November Newsletter 2006

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This month, we’re introducing a table of contents to help you navigate the newsletter more easily. We hope you enjoy all of this month’s features!


In the event of a natural disaster, could you choose between your safety and the safety of your companion animal? Thanks to new legislation, you may never have to face this situation.
Learn More  


Prevailing logic says that having pets causes allergies in many people. But new research indicates that the relation between pets and allergies may not be what you think.
Learn More


Read the latest information on a newly emerging disease that may already be present in your area.
Learn More


Purring is one of cats’ most endearing behaviors. But how – and why – do they make these soothing, rhythmic sounds?
Learn More




 



UPDATE

Last month we reported that Life's Abandance International (HealthyPetNet’s parent company) will soon offer great products for people, too. Starting in mid-to-late November, Life's Abandance will introduce their exclusive line of Omega-3 Pharmaceutical-Grade Fish Oil. Look for more details regarding these exciting developments in next month’s newsletter!

 

 

rom the moment your pet takes a bite of food, the digestive progress begins. Yet this complex process of breaking down nutrients also plays a vital role in the body's natural defense system.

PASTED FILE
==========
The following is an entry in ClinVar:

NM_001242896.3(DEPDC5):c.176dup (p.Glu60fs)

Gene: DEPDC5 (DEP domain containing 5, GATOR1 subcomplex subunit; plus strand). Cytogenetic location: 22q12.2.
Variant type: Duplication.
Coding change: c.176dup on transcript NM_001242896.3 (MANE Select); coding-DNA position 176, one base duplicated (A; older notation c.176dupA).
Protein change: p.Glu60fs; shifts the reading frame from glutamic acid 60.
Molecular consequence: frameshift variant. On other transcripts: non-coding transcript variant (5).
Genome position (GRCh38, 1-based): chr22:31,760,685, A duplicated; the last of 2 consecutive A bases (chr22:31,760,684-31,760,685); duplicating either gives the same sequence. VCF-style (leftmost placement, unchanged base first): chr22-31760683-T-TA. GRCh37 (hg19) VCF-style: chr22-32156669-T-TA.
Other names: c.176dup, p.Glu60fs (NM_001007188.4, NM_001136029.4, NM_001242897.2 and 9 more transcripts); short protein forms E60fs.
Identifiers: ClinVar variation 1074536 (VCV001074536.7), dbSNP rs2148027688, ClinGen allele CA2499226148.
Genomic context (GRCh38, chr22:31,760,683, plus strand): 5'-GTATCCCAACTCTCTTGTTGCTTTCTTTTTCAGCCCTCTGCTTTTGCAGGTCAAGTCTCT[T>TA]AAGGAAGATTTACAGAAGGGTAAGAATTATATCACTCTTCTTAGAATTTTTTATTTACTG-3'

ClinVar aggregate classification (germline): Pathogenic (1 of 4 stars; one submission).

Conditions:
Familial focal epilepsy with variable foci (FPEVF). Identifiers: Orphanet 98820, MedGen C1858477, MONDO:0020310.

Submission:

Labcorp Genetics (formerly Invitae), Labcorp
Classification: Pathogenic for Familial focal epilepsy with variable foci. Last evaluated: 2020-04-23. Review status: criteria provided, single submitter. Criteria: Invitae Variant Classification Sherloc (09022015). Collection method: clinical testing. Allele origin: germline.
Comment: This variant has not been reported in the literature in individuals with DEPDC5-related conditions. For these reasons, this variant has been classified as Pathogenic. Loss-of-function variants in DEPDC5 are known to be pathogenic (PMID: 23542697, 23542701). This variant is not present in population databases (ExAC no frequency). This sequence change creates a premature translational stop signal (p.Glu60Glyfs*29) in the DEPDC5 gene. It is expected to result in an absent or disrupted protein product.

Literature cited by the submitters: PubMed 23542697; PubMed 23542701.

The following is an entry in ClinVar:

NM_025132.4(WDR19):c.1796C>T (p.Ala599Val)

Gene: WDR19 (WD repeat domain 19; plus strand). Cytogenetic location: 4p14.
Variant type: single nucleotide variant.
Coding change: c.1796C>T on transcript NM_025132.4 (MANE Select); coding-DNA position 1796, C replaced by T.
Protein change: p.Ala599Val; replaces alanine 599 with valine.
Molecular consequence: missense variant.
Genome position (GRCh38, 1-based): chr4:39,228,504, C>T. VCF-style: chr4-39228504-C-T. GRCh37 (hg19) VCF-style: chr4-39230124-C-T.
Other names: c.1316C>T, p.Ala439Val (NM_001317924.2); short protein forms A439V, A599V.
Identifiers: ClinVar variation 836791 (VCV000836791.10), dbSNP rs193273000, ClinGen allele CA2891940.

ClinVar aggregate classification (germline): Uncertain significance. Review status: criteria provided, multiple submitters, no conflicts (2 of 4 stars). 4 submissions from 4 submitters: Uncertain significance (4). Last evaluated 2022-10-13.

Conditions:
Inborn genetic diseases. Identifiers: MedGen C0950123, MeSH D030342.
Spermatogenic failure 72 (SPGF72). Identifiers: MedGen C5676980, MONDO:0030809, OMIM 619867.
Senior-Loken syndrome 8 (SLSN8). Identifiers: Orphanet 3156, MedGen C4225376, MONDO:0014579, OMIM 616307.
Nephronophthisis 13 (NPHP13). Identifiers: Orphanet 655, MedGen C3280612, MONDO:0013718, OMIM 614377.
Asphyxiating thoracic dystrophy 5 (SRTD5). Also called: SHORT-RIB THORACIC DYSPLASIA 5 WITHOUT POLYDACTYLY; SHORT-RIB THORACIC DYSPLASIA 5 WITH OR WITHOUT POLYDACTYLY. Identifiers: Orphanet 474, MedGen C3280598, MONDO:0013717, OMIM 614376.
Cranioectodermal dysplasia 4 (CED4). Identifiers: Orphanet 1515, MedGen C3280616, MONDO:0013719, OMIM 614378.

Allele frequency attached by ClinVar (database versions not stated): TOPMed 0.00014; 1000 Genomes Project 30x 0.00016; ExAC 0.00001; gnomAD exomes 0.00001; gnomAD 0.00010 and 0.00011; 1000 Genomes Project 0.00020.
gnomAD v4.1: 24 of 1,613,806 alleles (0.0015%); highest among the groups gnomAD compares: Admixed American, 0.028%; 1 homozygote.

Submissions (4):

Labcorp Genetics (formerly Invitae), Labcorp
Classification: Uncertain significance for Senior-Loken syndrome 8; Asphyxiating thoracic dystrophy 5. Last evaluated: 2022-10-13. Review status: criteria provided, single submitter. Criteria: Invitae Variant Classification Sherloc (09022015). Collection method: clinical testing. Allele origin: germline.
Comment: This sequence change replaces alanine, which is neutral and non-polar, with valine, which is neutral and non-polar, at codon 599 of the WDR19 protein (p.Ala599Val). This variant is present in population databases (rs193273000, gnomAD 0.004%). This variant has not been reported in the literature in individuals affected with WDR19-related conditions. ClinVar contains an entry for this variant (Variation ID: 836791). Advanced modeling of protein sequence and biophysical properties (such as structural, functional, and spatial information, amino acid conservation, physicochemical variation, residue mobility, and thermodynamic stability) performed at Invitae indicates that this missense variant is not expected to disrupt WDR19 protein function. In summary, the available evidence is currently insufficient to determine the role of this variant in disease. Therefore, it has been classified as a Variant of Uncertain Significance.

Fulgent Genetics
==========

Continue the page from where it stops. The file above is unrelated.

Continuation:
Every digestive system contains millions of bacteria. While some of the bacterium can be harmful, many actually help to support the healthy functions of the body. These organisms, called probiotics, help the immune system adapt to internal changes.

Many people do not realize that within the digestive system is one of the most important and largest groups of immune cells – the Gut Associated Lymphoid Tissue (GALT) – which communicates with the immune cells located throughout the body. In some respects, the GALT is the first line of defense in the body.

Whereas most of the cells in our body receive nutrition from the blood, this is not true for the GALT – it receives the majority of its nutrients from probiotics.

Whenever you – or your companion animal – take a course of antibiotics, it kills all of the bacteria, regardless of its ultimate effect (healthy v. unhealthy). That’s why your doctor may recommend that you eat yogurt while taking antibiotics – to re-establish the healthy bacteria in the GI tract to avoid intestinal distress.

Probiotics are necessary to maintain the healthy ecology of intestinal microbes known as the “gut flora”. The types of bacteria contained in the gut differ from species to species, and animal to animal, but there are commonalities. These helpful bacteria can have numerous positive effects on the body, including:

  • Causing chemical reactions that metabolize foods into vitamins and energy

  • Competing with unhealthy microorganisms, helping block their adhesion to the lining of the gut wall

  • Increasing tolerance of unhealthy bacteria by stimulating the defense system

  • Protecting the gut mucosal barrier, thereby promoting the health of the gut lining
    Continued on Page 2

Dr. Jane Bicks, Veterinarian Product Formulator
Dr. Jane is a highly respected and nationally recognized holistic veterinarian and is responsible for HealthyPetNet's product formulation and development.  Be sure to take advantage of opportunities to ask Dr. Jane about HealthyPetNet products.   This month's "Ask Dr. Jane" call will be held on Thurs., Nov. 9th from 8:30—9:30 PM Eastern Time. To participate in these live calls, dial 918-222-7106, pass code 3830#.

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